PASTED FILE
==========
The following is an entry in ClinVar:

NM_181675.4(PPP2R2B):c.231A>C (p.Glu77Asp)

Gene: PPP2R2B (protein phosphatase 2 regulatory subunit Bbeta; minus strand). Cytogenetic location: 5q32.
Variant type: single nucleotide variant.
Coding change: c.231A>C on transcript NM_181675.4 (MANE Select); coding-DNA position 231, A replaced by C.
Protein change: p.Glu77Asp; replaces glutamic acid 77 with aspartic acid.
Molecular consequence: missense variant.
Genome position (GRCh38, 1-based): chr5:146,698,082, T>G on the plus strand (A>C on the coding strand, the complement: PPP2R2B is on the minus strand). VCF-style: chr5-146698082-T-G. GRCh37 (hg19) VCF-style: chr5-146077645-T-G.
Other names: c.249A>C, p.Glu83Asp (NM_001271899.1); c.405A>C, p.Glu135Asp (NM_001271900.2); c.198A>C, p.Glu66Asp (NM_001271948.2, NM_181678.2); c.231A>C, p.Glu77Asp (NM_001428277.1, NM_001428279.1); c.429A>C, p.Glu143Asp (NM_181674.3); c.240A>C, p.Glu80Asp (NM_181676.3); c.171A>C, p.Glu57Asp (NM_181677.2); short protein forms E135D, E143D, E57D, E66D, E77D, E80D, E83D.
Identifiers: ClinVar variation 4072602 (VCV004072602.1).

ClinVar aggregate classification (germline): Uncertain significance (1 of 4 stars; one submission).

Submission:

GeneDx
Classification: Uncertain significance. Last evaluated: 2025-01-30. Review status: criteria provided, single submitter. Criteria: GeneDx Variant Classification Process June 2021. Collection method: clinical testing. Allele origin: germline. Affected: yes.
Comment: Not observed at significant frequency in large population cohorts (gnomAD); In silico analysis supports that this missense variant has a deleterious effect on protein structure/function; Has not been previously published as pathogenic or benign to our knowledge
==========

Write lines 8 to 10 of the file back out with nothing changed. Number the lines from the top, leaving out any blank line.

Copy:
Genome position (GRCh38, 1-based): chr5:146,698,082, T>G on the plus strand (A>C on the coding strand, the complement: PPP2R2B is on the minus strand). VCF-style: chr5-146698082-T-G. GRCh37 (hg19) VCF-style: chr5-146077645-T-G.
Other names: c.249A>C, p.Glu83Asp (NM_001271899.1); c.405A>C, p.Glu135Asp (NM_001271900.2); c.198A>C, p.Glu66Asp (NM_001271948.2, NM_181678.2); c.231A>C, p.Glu77Asp (NM_001428277.1, NM_001428279.1); c.429A>C, p.Glu143Asp (NM_181674.3); c.240A>C, p.Glu80Asp (NM_181676.3); c.171A>C, p.Glu57Asp (NM_181677.2); short protein forms E135D, E143D, E57D, E66D, E77D, E80D, E83D.
Identifiers: ClinVar variation 4072602 (VCV004072602.1).